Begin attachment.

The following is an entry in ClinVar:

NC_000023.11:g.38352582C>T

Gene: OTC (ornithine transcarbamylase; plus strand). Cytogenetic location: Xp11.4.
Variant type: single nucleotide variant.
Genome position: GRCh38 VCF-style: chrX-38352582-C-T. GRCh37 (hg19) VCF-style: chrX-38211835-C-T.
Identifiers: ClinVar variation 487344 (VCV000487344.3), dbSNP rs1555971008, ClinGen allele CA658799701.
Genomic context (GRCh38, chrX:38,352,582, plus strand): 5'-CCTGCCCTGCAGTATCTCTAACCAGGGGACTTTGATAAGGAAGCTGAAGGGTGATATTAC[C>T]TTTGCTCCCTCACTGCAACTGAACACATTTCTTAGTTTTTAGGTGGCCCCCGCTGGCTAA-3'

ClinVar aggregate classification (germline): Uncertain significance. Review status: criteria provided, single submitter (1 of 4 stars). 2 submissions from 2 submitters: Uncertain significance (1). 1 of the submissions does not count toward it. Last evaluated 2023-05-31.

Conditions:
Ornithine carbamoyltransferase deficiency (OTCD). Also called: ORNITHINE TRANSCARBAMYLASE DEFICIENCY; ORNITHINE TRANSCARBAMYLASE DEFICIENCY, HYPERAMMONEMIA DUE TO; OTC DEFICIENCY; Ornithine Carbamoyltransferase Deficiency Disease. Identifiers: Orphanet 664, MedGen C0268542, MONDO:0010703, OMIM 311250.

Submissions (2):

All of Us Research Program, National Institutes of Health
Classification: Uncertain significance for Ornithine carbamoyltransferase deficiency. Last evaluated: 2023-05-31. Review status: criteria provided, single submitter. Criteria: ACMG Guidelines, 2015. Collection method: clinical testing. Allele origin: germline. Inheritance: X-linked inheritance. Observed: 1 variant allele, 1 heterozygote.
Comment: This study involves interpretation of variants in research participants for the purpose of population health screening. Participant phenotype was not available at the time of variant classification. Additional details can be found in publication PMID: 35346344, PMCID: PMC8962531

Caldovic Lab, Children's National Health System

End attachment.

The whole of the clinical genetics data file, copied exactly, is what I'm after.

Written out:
The following is an entry in ClinVar:

NC_000023.11:g.38352582C>T

Gene: OTC (ornithine transcarbamylase; plus strand). Cytogenetic location: Xp11.4.
Variant type: single nucleotide variant.
Genome position: GRCh38 VCF-style: chrX-38352582-C-T. GRCh37 (hg19) VCF-style: chrX-38211835-C-T.
Identifiers: ClinVar variation 487344 (VCV000487344.3), dbSNP rs1555971008, ClinGen allele CA658799701.
Genomic context (GRCh38, chrX:38,352,582, plus strand): 5'-CCTGCCCTGCAGTATCTCTAACCAGGGGACTTTGATAAGGAAGCTGAAGGGTGATATTAC[C>T]TTTGCTCCCTCACTGCAACTGAACACATTTCTTAGTTTTTAGGTGGCCCCCGCTGGCTAA-3'

ClinVar aggregate classification (germline): Uncertain significance. Review status: criteria provided, single submitter (1 of 4 stars). 2 submissions from 2 submitters: Uncertain significance (1). 1 of the submissions does not count toward it. Last evaluated 2023-05-31.

Conditions:
Ornithine carbamoyltransferase deficiency (OTCD). Also called: ORNITHINE TRANSCARBAMYLASE DEFICIENCY; ORNITHINE TRANSCARBAMYLASE DEFICIENCY, HYPERAMMONEMIA DUE TO; OTC DEFICIENCY; Ornithine Carbamoyltransferase Deficiency Disease. Identifiers: Orphanet 664, MedGen C0268542, MONDO:0010703, OMIM 311250.

Submissions (2):

All of Us Research Program, National Institutes of Health
Classification: Uncertain significance for Ornithine carbamoyltransferase deficiency. Last evaluated: 2023-05-31. Review status: criteria provided, single submitter. Criteria: ACMG Guidelines, 2015. Collection method: clinical testing. Allele origin: germline. Inheritance: X-linked inheritance. Observed: 1 variant allele, 1 heterozygote.
Comment: This study involves interpretation of variants in research participants for the purpose of population health screening. Participant phenotype was not available at the time of variant classification. Additional details can be found in publication PMID: 35346344, PMCID: PMC8962531

Caldovic Lab, Children's National Health System